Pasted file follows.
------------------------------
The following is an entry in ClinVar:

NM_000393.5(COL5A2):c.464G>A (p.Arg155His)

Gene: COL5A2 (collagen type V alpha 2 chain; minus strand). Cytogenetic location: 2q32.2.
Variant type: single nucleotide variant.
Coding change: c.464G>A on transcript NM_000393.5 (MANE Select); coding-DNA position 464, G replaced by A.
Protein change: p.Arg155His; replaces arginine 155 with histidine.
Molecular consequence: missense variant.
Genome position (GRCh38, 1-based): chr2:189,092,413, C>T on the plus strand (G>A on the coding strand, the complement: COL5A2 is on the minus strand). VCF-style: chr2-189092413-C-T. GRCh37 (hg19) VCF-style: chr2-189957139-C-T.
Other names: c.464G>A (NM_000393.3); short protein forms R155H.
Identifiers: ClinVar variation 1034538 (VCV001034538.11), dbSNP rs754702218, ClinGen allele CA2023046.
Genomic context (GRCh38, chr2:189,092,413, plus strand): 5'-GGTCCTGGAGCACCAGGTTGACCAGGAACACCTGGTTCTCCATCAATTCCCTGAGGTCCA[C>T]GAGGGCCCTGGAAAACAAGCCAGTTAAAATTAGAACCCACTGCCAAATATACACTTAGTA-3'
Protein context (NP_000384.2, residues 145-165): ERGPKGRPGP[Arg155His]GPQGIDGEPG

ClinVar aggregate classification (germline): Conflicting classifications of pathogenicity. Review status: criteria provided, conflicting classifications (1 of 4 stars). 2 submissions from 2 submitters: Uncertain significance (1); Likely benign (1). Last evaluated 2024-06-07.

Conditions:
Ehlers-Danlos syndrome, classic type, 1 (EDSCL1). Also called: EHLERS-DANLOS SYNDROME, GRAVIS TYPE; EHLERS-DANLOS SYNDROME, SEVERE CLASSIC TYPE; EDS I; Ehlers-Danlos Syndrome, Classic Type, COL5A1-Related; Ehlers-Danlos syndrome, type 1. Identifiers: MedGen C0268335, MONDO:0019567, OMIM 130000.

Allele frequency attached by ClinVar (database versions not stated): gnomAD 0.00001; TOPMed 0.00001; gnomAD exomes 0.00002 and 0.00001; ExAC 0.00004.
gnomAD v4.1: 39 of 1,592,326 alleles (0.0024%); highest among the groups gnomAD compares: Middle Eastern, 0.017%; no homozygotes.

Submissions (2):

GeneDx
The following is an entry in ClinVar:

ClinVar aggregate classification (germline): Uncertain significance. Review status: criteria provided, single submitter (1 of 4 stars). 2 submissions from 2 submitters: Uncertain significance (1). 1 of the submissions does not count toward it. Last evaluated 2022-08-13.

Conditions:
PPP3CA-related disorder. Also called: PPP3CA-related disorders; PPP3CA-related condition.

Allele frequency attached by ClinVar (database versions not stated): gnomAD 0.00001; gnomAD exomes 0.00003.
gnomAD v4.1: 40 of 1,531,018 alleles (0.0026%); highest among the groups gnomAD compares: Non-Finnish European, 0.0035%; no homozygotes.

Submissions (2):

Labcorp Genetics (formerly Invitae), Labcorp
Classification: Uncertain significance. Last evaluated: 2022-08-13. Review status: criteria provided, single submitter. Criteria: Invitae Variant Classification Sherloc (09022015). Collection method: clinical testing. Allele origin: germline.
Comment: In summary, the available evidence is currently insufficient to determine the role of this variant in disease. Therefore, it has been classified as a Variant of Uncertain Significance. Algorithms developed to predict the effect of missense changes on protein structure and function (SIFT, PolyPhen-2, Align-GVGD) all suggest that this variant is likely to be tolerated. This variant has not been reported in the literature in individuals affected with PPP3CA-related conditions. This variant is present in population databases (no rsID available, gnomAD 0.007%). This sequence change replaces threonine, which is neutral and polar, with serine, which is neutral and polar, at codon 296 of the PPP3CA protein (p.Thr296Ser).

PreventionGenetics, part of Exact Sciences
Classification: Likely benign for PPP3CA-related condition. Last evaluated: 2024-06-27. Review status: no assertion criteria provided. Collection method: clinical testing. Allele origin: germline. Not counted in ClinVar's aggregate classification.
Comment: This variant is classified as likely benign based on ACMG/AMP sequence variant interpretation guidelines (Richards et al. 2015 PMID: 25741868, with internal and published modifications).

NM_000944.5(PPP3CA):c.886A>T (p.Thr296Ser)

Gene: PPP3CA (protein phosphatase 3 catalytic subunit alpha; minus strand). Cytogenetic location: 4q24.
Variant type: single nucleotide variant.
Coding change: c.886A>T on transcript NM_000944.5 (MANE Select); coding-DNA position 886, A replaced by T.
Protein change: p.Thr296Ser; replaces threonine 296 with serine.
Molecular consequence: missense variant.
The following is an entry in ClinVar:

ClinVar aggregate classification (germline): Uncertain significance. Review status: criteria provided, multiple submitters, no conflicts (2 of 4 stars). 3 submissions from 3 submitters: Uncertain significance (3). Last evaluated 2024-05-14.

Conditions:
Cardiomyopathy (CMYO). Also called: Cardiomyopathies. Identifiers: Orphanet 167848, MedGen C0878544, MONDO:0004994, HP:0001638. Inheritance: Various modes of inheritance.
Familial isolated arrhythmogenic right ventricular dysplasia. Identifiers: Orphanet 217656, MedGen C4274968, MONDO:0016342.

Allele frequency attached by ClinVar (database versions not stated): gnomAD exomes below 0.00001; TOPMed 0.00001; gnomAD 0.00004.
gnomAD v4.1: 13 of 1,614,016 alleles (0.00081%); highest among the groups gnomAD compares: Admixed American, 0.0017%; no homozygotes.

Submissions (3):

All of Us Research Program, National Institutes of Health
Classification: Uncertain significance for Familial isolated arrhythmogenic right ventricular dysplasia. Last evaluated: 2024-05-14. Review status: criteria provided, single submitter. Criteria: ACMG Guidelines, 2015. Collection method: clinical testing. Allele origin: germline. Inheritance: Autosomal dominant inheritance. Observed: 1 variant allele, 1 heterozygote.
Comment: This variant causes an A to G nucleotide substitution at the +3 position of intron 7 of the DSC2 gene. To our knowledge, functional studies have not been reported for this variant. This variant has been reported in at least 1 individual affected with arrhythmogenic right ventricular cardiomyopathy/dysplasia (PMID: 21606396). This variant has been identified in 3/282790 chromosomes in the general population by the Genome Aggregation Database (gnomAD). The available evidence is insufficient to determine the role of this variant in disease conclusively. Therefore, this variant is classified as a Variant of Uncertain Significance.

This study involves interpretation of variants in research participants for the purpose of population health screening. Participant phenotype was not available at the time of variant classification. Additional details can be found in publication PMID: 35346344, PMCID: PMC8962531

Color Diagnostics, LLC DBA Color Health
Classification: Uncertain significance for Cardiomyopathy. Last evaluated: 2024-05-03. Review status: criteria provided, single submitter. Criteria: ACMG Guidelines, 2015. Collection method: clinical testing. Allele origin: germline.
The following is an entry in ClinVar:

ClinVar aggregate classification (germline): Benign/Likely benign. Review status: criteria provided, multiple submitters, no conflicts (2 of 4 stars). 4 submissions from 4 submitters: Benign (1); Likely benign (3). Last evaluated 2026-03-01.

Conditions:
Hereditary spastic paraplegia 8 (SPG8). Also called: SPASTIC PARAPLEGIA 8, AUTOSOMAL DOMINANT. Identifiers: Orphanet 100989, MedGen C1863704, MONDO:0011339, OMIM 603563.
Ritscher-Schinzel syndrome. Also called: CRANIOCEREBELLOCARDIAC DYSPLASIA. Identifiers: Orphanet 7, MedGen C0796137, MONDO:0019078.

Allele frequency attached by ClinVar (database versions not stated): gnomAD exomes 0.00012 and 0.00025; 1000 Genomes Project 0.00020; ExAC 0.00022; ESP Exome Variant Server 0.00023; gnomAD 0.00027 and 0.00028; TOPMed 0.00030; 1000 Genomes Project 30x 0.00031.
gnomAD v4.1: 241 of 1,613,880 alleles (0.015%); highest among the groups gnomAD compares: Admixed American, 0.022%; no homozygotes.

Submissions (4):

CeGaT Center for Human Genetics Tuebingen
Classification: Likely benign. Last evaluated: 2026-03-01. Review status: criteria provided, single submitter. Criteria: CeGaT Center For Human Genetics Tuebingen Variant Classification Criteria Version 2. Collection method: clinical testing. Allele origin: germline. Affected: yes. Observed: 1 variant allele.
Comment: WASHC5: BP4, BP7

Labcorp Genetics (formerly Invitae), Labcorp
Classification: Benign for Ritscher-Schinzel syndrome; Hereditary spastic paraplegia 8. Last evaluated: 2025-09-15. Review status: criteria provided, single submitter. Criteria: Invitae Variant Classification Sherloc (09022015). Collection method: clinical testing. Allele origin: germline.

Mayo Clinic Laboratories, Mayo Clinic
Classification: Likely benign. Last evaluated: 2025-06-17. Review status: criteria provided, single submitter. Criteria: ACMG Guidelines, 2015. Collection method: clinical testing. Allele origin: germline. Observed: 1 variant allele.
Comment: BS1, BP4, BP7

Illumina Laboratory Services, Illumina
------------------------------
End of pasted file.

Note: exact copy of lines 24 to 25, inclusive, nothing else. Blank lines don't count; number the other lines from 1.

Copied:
Allele frequency attached by ClinVar (database versions not stated): gnomAD 0.00001; gnomAD exomes 0.00003.
gnomAD v4.1: 40 of 1,531,018 alleles (0.0026%); highest among the groups gnomAD compares: Non-Finnish European, 0.0035%; no homozygotes.